audio sketchbook entry #29 (1.0 MB)
I apologize for the piano at the end, but something had to happen there, and that was the best I'd found by the time I gave up on it.
Like a number of recent tracks, this one started with the guitar rather than the bass, because I've been trying to get away from starting with the bass. In this case, I began with the eight-note "rhythm" guitar part which is predominant for the first half. This involved a fair amount more "writing" than I usually sink into a single part of an audio sketchbook, since, there's a different bit for the intro, then the main 4 chord riff, then towards the end of the A section, as it builds, there's a different eight-note sequence over basically the same 4 chords, and then in the "release" part of the A section yet another variation.
I couldn't actually switch between these odd open chords at full speed, so I used a trick I use a lot when I can't play a tricky part--there are two tracks for this guitar part, and every chord change switches between the two tracks. The trick is figuring out which strings to let ring over the next chord so it sounds plausible. (It mostly doesn't, here, if you listen for it, at least in the stereo mix.)
I was planning on putting in normal bass-snare rock drums, but when I went to add them, they didn't really add anything in the A section, really they seemed to detract, so I punted, and just put in the simple stuff at the beginning, and then the congas or whatever riff that plays throughout. That actually took me a while to come up with; the rhythm was easy, but I was switching between four different drum sounds kind of randomly, and it sounded stupid, and it wasn't until I brought it down to a much simpler set of changes, staying on the same drum repeatedly, that it (a) sounded like a real instrument and (b) sounded any good.
The B section is a set of very odd changes. Often when I do an audio sketchbook I come up with an idea I like a lot for the A section, but don't really have any clue for the B section, so I just do something sort of random on the first instrument I'm recording, and then see how it goes with more tracks. In this one, I actually spent more time on the progression, but it's still a fairly odd one, with a lack of a real tonal center much of the time, and ending up on the tritone of the root of the A section, IIRC.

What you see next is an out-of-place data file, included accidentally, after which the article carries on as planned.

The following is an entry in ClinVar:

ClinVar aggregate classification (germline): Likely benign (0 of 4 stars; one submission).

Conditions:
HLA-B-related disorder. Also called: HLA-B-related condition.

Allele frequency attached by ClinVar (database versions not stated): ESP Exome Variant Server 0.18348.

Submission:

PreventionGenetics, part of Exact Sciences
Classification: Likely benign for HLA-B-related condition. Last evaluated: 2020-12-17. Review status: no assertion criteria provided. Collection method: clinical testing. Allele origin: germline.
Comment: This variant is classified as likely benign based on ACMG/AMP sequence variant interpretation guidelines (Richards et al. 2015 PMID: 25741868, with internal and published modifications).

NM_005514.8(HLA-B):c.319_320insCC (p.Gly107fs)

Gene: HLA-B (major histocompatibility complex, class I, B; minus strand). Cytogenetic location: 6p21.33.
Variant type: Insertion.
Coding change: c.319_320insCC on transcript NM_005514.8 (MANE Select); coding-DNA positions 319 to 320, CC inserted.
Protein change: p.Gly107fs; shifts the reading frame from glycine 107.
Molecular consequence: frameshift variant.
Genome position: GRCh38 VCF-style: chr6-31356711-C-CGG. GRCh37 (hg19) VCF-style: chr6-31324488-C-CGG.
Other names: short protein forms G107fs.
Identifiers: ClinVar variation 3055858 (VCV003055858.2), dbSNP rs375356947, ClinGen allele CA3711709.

I couldn't figure out anything good to do with the B section, beyond playing the changes, so I figured I'd put up a kind of typical pointless solo over it, but I discovered that the oddball changes made it very hard for me to play anything melodic over it, or even to follow the changes at all; and I didn't really like the idea of a generic guitar solo anyway. So I decided to play around with "digital editing" and do something fairly goofy. I don't really like the results, but perhaps if I'd spent more than 20 minutes at it it wouldn't stuck. (And that includes both the editing and the recording of the source material--really, I did both at the same time, choosing points to digitally overdub and then overdubbing it.)
I wanted the chords that come in in the A' section to seem really powerful and majestic or something, but, to paraphrase Johnny Marr, I'm just a 35-year old with six strings and a piece of wood. My production/engineering skills left me, here, and I didn't get anything at all like the sound I was looking for. But the chords themselves, musically, some amount of the quality I was looking for, so it doesn't exactly suck entirely. I think it's a nice trick hearing the chords for the first time at the very end of the first A section; I can't remember how I thought of that. The "lead" part, with the simple three-note rising motif that you hear partway through the first A section, was written after writing A' chord part; it was written to fit with the chords without suggesting them, so when the chords enter and the lead is still playing its motif, everything fits together cleanly and yet the chords dominate the lead, rather than following it.